International student enrollment post 9/11: This time for America?

International student mobility in the decade following the tragedy of 9/11 is characterized by a rapid growth supported by growing demand from China and India. Australia and the UK had been successful in absorbing most of the growth in the demand driven by aggressive recruitment practices and easier immigration policies as compared to strict visa policies of the US post 9/11.

Size of international student market for Australia grew by 131% between 2002 and 2009, adding more than 350,000 students. Likewise, the UK grew by 67% in the period between 2001 and 2009, adding more than 160,000 students. In contrast, US added about 100,000 students and grew by 19% between 2001 to 2009. This is quite a slow growth for the US given the size of the higher education system.

Another major characteristic of the growth has been over-dependence on top two source countries–China and India.  For example, proportion of Chinese and Indian students has doubled in Australia and the UK from 22% in 2002 to 44%. Likewise, every fourth international student in the UK and every third international student in the US is from China or India. This over-reliance on two markets highlights that countries and institutions have to make sure that they do not lose these markets at the same time develop other markets as a de-risking strategy.

Nearly 385,000 more Chinese and Indian were studying in Australia, the UK and US in 2009 as compared to 2001. This also proves that demand from these markets is increasing despite expansion of the local capacity, albeit at the expense of quality. This is driven several demand and supply drivers as discussed here.

However, the recent recession has significantly altered the mobility patterns in last couple of years. At one level this has compelled US public institutions to more aggressively look for internatinoal students as an additional source of revenue and at the same time Australia and the UK had to tighten their immigration policies for students. This is a beginning of a new decade of growth international student enrollment in the US higher education.

Some of the early reports of fall’2011 enrollment are showing significant increase in international student enrollment. For example, at the University of Iowa first-time freshmen international students enrollment reached record level of 484 this as compared to 388 last year. Likewise, for Arkansas State University international student enrollment for fall’11 crossed 1,000 students for the first time as compared to 780 students last year. Even last year, public universities had shown healthy growth in international enrollment.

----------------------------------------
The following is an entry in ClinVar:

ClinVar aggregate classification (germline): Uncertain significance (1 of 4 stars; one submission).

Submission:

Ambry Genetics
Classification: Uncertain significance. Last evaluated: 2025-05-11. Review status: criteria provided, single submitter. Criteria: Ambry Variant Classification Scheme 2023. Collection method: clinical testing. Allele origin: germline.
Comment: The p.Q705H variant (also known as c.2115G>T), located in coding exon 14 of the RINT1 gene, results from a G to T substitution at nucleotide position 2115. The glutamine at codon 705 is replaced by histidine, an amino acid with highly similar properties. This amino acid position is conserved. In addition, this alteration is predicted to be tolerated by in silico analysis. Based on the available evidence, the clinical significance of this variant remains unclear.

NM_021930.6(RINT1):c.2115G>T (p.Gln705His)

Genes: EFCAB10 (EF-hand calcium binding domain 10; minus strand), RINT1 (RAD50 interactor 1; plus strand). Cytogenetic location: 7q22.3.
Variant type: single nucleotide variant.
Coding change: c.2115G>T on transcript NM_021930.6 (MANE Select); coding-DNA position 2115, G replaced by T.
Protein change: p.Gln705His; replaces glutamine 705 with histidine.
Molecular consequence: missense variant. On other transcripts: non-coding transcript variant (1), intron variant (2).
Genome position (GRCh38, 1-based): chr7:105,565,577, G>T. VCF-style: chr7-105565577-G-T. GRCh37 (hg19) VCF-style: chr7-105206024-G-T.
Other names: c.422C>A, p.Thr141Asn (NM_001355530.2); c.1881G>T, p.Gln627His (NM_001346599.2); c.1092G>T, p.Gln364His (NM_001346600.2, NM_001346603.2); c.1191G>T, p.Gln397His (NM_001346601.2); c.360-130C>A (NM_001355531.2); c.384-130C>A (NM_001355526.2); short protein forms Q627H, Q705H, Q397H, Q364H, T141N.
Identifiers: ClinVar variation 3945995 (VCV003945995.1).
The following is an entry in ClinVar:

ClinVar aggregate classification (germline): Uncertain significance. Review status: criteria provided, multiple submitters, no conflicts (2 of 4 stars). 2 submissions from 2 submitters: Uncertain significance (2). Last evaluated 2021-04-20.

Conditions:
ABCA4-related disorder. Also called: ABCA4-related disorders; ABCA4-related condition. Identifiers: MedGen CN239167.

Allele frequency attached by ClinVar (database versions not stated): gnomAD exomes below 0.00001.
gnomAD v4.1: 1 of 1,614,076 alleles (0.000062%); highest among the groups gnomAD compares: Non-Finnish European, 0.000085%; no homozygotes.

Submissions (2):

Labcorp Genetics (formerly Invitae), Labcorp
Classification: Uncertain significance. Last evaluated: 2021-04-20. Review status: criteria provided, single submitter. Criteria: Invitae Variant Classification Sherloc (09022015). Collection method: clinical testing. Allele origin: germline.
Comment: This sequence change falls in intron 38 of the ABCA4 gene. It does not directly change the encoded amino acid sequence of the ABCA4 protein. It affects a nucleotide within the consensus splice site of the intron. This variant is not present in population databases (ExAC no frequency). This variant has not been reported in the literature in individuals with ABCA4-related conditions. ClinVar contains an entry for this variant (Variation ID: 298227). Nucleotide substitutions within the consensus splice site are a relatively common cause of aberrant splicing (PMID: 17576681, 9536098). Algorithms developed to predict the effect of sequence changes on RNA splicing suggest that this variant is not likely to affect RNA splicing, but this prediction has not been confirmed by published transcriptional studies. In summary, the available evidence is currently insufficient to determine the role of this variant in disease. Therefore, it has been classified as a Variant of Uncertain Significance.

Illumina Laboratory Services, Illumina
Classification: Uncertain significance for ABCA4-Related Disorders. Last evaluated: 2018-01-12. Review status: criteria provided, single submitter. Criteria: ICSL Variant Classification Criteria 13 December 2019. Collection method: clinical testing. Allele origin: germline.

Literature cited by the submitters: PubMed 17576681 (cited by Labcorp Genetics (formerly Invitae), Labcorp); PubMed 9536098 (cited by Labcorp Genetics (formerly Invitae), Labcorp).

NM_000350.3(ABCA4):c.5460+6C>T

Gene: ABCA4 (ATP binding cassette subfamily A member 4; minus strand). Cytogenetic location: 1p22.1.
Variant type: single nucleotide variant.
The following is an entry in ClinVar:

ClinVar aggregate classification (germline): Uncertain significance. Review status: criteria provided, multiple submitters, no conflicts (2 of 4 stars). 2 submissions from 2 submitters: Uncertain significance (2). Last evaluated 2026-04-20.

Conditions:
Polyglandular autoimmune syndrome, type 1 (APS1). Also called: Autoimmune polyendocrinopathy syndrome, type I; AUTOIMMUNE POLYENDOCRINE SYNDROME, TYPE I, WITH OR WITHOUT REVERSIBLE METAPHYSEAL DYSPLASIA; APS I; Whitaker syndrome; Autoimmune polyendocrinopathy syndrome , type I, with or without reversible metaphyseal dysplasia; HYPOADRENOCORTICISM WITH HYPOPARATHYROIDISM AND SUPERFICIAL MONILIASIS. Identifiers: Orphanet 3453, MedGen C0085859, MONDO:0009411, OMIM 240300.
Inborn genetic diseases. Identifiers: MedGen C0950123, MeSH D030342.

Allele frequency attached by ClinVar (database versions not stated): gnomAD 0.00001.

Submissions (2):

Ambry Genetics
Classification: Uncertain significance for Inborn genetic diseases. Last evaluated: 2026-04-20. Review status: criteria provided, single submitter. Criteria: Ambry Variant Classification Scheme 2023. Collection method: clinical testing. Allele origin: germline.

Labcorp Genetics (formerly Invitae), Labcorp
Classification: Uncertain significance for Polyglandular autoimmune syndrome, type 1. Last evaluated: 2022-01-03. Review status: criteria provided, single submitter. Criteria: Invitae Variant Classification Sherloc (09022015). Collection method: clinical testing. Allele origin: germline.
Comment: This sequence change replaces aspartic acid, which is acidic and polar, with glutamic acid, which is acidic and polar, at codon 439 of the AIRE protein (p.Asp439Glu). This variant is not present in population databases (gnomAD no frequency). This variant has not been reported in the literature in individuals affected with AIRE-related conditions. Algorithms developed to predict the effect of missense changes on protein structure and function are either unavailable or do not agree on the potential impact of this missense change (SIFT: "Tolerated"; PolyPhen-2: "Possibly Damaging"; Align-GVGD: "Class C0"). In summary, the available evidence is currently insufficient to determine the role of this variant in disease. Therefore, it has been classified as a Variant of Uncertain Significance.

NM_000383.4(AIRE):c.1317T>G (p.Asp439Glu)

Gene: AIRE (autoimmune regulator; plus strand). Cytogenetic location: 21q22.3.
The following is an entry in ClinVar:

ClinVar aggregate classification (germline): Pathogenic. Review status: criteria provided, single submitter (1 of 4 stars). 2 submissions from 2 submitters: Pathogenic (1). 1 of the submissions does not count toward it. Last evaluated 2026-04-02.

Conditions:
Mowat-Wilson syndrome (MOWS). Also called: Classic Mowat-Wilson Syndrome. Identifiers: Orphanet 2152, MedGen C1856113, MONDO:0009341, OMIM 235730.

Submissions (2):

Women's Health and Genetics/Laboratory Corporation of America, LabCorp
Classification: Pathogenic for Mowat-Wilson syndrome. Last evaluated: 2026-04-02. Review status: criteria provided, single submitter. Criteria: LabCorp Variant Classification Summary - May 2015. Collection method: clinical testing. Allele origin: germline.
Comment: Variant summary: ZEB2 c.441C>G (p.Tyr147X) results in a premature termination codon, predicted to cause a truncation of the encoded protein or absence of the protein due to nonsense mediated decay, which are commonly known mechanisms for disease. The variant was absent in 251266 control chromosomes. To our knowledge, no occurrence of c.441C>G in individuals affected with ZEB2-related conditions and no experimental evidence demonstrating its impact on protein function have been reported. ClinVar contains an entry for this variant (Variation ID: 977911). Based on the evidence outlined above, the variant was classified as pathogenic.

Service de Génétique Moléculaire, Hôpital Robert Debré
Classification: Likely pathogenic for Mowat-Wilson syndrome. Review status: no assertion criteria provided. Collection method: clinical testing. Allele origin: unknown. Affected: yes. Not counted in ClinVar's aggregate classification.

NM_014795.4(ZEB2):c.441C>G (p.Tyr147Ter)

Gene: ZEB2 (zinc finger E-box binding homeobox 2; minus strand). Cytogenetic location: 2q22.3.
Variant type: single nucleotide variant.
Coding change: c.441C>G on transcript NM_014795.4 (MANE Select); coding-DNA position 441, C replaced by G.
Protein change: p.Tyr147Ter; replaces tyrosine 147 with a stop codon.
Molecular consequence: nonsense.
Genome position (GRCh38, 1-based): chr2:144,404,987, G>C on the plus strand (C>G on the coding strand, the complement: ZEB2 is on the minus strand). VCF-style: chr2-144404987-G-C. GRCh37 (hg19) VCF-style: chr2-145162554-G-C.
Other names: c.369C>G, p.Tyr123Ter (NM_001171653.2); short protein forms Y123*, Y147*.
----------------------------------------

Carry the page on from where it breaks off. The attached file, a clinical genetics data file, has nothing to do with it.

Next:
A decade after 9/11, US higher education is set to strengthen its leadership in attracting international student. Driven by aggressive efforts by universities and unattractiveness of alternative destinations, US international student enrollment in the US will grow at a healthy rate.

Thoughts/comments?

Related reading:
America calling
US is still the most attractive destination
International recruitment agents: Playing with fire?

Dr. Rahul Choudaha

3 Comments

  1. This is really a great survey you have described here to all of us, yes it because of 9/11 tragedy in us that there recruitment are less that any other country mentioned in this chart by.

    i really appreciate your work Dr. Rahul choudaha

  2. After being scared off in the post-9/11 years by tightened visa restrictions and America's soured image, foreign students are flocking back to the United States in record numbers.

    At the same time, the number of American university students fitting in at least a semester abroad continues to climb: A still small but growing portion of the population sees overseas study more as a normal part of a college career than as an exotic exception.

  3. These are indeed interesting points concerning international education as well as supply and demand influences. I believe that the curtailment in international student enrollment in the U.S. reflects some of the much larger influences that are at work in the post 9/11 U.S. – especially those related to fear and suspicion of those "others" from certain parts of the world, coupled, of course with much stricter government policies towards immigration and visa access. History shows us that it is typically in reaction to large events such as revolution, the World Wars, and – in this case, terrorist attacks that the pendulum swings in the U.S. towards a much more conservative or isolationist position. Perhaps with time those fears are calming and we will begin to see an increase in international student enrollment in the U.S. as Dr. Choudaha has suggested.

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